(Not for the first time, nor, no doubt, the last) you're wrong. If you are working your notice period, or at home on garden leave for the length of your notice period, or even if you are paid in lieu of your notice period (as happened to me in summer 2020 when I took redundancy) you have to be paid additionally for any holidays accrued and owing up until the last day of your notice period on a pro rata basis. You cannot be forced to take them during that notice period or have their value knocked off your final pay. 

 

The requirement to take your holidays during a set 12 month period is completely separate. Use them or lose them. Some companies will allow you to roll over at their own discretion. 

 

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9 minutes ago, Hirstys_12th_Pint said:

Another little tweet to stir the pot Joe and get those clicks up. 

I'd hardly describe explaining the rules (which apply to all clubs, not just something Clueless did) as "stirring the pot".

 

Apparently this rule has been in force for a long time (if someone could advise when it was introduced would be grateful) so just during the course of Clueless's tenure has probably cost us another million or so due to our policy of not actually selling anyone!

 

Small wonder our losses are so astronomical!

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5 minutes ago, Manwithastick said:

 

(Not for the first time, nor, no doubt, the last) you're wrong. If you are working your notice period, or at home on garden leave for the length of your notice period, or even if you are paid in lieu of your notice period (as happened to me in summer 2020 when I took redundancy) you have to be paid additionally for any holidays accrued and owing up until the last day of your notice period on a pro rata basis. You cannot be forced to take them during that notice period or have their value knocked off your final pay.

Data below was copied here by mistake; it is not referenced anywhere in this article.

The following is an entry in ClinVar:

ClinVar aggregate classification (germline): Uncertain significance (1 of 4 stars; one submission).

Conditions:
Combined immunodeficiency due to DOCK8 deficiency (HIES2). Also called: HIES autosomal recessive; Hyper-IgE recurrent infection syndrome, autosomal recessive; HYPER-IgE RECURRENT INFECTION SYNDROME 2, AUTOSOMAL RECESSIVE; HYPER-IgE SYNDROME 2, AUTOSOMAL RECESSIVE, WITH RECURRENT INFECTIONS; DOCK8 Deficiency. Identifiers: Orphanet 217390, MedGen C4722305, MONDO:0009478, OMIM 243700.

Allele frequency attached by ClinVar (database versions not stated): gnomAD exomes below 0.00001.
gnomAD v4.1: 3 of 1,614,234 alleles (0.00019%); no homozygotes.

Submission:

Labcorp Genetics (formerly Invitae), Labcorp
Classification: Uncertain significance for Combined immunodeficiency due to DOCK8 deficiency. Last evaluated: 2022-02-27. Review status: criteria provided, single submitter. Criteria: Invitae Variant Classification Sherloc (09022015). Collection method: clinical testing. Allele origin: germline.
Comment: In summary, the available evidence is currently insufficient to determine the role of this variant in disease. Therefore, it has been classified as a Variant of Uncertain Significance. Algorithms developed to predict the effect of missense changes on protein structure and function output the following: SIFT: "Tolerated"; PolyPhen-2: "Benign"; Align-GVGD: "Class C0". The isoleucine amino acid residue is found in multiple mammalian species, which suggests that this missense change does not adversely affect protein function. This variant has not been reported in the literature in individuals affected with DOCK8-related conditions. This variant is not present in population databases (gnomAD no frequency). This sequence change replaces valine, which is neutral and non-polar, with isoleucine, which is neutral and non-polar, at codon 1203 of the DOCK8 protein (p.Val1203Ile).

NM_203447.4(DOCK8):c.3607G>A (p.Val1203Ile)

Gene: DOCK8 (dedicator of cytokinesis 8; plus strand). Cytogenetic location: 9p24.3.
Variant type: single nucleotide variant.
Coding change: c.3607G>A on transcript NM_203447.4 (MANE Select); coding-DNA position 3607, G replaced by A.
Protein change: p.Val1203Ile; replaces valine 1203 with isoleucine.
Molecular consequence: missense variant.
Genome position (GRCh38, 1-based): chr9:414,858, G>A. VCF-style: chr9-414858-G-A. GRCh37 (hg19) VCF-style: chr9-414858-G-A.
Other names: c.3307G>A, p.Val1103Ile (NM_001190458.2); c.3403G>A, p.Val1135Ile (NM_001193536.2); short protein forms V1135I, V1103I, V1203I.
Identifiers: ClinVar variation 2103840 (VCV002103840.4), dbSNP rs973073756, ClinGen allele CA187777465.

The requirement to take your holidays during a set 12 month period is completely separate. Use them or lose them. Some companies will allow you to roll over at their own discretion. 

 

I mean, it was a debate where people were disagreeing but making points, which is fine. But when someone writes in a tone like the above highlighted you know they’re a bit of a ****** just trying to get a reaction which is sad. 

 

Can only go on my experience of it. Clearly other people have different experience. Probably does make a difference depending on the specific terms of a contract or the industry you’re in.

 

As I said, does rather much sound like giving holidays special status while

on notice period which they otherwise wouldn’t have. I’ve never suggested the holidays wouldn’t be honoured, just debating whether it’s logical an employee could choose to do no work on notice and refuse to take holidays too, therefore costing the employer even more.